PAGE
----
Additionally, the fact that Bouaichi was arrested and released on bond in Maryland might have gotten lost in the jurisdictional shuffle, which underscores the importance of pretrial counsel.

“It gets tricky when you [get] folks who are released in other jurisdictions. In this case, you would’ve had a pretrial services officer in Virginia assigned to the case, and [Bouaichi] should have been in regular communication with his pretrial services officer,” Woodward said.

The ongoing question of how, and if, Bouaichi communicated with his pretrial services officer continues to hang in the air.

Elizabeth Fuller

Nguyen, perhaps unsurprisingly, argued that the blame for the lack of enforcement and Dominguez’ eventual murder lies with whoever Bouaichi’s pretrial services officer was.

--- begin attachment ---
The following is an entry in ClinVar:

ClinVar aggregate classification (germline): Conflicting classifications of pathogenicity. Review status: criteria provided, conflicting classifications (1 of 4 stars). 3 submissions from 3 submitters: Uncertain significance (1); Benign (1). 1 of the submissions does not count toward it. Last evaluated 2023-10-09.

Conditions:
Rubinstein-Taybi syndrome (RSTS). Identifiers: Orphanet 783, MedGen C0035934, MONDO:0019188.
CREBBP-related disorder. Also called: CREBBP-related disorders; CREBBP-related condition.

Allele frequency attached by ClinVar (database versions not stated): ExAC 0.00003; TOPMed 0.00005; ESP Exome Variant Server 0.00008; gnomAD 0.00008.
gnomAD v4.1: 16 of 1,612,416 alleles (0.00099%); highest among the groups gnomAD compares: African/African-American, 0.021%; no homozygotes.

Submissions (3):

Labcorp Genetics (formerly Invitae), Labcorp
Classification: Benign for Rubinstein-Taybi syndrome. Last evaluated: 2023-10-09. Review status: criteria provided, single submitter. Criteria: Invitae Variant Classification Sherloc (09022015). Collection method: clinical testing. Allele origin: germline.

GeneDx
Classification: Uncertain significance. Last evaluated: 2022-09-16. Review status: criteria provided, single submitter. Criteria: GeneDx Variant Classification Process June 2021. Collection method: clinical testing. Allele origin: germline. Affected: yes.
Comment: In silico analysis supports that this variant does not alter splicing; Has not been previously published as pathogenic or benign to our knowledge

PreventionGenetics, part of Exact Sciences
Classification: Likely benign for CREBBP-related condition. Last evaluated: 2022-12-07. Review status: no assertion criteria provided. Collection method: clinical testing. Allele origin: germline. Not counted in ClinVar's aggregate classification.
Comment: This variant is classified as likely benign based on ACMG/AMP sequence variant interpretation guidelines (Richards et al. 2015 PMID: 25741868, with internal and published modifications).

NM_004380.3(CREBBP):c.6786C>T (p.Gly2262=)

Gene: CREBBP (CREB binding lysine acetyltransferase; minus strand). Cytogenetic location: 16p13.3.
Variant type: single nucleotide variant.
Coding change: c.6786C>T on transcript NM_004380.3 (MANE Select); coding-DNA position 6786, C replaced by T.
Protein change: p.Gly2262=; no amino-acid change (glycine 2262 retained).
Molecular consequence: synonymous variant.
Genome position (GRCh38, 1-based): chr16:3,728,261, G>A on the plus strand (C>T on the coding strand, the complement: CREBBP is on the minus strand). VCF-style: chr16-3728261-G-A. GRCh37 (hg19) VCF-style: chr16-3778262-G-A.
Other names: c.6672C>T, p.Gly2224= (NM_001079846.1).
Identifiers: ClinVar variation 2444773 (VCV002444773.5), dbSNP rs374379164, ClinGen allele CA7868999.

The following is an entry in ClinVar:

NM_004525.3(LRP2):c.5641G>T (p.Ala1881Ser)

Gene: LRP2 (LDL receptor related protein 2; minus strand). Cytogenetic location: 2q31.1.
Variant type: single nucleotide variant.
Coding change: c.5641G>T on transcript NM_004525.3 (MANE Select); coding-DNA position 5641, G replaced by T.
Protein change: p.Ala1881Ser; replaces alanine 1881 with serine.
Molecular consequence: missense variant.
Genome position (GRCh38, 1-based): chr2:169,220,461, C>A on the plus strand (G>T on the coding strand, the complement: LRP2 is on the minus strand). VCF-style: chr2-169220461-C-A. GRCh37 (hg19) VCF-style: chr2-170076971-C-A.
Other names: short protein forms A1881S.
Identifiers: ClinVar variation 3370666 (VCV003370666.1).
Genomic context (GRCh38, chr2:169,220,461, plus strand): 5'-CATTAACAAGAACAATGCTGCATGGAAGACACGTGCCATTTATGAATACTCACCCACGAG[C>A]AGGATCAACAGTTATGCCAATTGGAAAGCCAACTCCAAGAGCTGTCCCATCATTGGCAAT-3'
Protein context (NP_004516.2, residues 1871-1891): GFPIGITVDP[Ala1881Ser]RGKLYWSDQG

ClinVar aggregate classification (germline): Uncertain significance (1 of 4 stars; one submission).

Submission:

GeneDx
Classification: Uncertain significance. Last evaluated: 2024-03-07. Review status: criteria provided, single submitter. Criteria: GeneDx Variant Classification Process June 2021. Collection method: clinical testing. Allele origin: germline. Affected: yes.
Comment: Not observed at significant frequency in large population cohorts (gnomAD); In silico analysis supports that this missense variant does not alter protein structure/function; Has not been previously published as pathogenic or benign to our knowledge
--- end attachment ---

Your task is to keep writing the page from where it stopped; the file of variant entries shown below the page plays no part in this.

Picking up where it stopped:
“At the end of the day, his pretrial [services officer] dropped the ball, and that girl would be alive today if they followed the pretrial and he would be in jail for violating the conditions for being arrested,” Nguyen said. “If they want to charge someone, charge the pretrial officer with whatever the charge is for not doing their job.”

Fuller, while deeply in support of Nguyen’s licensure removal, partially echoed this sentiment.

“I do not know why [Maryland officials] didn’t know he was out on bond; it’s like living a bad lifetime movie,” Fuller said. “ … “Nobody responsible, really, is being held responsible. [Bouaichi] is dead; the judge is retired. How did everybody in this whole process drop the ball?”

At the time of the case, pretrial services fell under the purview of the Alexandria Sheriff’s Office. As of Jan. 1, 2021, it is handled by Alexandria Criminal Justice Services.

In an emailed statement provided to the Times, Alexandria Sheriff Dana Lawhorne noted that the city accepted a grant from DCJS 25 years ago to create a pretrial and local probation program for which the Sheriff’s Office would serve as the “administrative and fiscal agent.”